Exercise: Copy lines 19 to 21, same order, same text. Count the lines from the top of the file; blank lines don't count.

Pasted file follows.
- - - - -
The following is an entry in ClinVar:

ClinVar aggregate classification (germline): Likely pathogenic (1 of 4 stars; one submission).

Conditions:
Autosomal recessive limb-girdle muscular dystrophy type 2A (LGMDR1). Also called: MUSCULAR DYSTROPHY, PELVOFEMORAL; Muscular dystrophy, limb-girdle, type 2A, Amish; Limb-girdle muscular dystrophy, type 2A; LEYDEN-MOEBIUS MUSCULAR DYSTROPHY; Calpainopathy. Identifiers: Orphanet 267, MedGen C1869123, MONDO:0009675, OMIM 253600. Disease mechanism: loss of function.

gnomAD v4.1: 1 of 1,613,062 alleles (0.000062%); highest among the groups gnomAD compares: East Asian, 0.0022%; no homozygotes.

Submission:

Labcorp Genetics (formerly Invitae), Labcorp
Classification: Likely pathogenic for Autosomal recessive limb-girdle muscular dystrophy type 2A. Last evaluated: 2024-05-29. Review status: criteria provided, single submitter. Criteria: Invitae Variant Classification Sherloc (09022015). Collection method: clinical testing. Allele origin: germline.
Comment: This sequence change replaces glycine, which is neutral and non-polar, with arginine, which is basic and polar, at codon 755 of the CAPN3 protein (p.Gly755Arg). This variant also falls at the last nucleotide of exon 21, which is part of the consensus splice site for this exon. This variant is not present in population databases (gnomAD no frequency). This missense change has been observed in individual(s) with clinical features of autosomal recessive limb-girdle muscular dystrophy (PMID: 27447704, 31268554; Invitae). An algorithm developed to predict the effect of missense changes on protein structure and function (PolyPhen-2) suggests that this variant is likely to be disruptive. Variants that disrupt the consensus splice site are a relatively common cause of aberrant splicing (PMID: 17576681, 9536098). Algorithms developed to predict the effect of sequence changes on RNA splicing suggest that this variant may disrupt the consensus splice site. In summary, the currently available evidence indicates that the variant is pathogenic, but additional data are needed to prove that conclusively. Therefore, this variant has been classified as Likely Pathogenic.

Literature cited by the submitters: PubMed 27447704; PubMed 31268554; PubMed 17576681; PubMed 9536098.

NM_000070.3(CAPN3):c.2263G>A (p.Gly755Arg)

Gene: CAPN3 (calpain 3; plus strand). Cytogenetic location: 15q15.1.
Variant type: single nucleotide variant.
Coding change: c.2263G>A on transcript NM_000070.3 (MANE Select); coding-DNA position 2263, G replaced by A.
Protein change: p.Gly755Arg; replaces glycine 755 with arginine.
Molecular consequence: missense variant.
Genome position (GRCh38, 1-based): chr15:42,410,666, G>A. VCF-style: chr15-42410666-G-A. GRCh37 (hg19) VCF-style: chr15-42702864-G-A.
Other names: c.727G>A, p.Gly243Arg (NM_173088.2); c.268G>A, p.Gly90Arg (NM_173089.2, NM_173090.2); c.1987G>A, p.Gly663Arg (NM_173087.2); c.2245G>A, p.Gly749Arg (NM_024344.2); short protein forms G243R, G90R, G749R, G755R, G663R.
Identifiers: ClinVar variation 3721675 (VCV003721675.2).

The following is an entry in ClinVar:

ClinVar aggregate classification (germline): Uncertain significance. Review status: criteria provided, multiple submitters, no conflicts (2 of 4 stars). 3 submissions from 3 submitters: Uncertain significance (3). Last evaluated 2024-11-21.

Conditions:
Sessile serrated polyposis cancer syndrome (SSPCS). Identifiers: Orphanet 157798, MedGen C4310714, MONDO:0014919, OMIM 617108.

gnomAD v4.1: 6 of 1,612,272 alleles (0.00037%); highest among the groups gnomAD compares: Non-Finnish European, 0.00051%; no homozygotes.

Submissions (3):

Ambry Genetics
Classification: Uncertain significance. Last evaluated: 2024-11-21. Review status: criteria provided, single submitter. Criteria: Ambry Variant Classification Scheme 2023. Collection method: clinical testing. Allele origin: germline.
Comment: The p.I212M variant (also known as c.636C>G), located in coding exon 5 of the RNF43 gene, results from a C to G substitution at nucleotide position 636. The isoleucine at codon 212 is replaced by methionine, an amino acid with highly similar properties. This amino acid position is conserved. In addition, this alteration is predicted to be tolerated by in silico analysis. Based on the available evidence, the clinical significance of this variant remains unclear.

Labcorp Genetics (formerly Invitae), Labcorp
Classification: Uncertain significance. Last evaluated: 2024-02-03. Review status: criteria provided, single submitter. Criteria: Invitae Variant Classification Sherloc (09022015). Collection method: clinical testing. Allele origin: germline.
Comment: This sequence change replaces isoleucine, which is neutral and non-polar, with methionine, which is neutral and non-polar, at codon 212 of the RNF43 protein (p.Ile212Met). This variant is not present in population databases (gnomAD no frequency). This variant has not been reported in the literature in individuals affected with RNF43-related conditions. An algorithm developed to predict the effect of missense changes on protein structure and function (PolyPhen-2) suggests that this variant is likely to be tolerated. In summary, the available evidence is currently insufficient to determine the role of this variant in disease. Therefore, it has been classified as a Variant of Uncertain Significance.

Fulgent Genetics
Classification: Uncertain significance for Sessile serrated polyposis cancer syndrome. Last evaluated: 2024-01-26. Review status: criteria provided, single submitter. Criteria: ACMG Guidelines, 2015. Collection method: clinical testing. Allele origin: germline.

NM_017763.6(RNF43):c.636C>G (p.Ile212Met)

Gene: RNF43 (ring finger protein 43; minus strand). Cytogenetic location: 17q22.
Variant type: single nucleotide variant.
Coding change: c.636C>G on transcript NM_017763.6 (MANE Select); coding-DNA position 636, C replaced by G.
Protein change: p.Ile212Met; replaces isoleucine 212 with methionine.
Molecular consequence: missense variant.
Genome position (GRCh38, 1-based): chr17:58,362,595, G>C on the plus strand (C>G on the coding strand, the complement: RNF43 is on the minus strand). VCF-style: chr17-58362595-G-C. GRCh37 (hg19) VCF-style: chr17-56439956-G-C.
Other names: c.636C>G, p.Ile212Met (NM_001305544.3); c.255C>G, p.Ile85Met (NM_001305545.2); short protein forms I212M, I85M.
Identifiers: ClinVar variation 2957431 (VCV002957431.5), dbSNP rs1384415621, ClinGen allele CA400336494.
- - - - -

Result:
Identifiers: ClinVar variation 3721675 (VCV003721675.2).

The following is an entry in ClinVar:

ClinVar aggregate classification (germline): Uncertain significance. Review status: criteria provided, multiple submitters, no conflicts (2 of 4 stars). 3 submissions from 3 submitters: Uncertain significance (3). Last evaluated 2024-11-21.